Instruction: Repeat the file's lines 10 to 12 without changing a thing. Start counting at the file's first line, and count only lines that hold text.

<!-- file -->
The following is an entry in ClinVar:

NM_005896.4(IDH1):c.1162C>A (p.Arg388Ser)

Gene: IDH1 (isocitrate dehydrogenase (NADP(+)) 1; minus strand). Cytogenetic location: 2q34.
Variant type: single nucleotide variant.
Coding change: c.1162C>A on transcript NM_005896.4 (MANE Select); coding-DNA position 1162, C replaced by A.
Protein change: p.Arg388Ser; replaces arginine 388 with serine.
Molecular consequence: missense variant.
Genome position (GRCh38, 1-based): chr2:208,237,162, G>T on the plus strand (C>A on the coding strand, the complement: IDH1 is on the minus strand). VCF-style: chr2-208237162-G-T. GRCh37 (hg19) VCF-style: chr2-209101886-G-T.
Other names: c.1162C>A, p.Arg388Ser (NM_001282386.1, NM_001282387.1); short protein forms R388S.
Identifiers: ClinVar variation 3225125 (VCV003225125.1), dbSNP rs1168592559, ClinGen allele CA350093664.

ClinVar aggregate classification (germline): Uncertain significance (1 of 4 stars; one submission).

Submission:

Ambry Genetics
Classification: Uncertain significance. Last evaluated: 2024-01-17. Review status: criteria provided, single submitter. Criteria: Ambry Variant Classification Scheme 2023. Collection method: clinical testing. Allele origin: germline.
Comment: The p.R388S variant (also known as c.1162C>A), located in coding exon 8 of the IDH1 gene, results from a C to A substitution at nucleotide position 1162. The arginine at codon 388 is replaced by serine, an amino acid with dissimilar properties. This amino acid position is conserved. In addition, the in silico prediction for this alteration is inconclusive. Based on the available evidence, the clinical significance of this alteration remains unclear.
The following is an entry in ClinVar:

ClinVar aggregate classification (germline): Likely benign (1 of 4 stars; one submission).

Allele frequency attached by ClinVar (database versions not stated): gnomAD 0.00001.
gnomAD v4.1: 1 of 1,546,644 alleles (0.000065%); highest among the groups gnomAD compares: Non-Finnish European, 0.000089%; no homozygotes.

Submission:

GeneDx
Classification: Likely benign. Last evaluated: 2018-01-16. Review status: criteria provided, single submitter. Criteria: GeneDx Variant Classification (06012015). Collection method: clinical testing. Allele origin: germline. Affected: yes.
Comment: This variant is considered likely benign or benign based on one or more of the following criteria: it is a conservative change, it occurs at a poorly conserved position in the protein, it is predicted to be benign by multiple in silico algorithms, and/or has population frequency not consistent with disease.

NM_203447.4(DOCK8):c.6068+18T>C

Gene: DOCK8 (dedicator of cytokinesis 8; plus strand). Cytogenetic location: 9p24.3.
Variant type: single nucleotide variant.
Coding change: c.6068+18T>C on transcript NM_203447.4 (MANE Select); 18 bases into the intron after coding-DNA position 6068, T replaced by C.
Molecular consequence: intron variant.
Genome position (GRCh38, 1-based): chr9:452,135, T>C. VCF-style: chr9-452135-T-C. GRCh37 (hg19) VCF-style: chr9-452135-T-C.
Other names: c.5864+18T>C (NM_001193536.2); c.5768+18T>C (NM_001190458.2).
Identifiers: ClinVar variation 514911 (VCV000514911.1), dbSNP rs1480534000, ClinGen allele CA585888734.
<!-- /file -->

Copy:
Identifiers: ClinVar variation 3225125 (VCV003225125.1), dbSNP rs1168592559, ClinGen allele CA350093664.

ClinVar aggregate classification (germline): Uncertain significance (1 of 4 stars; one submission).

Submission: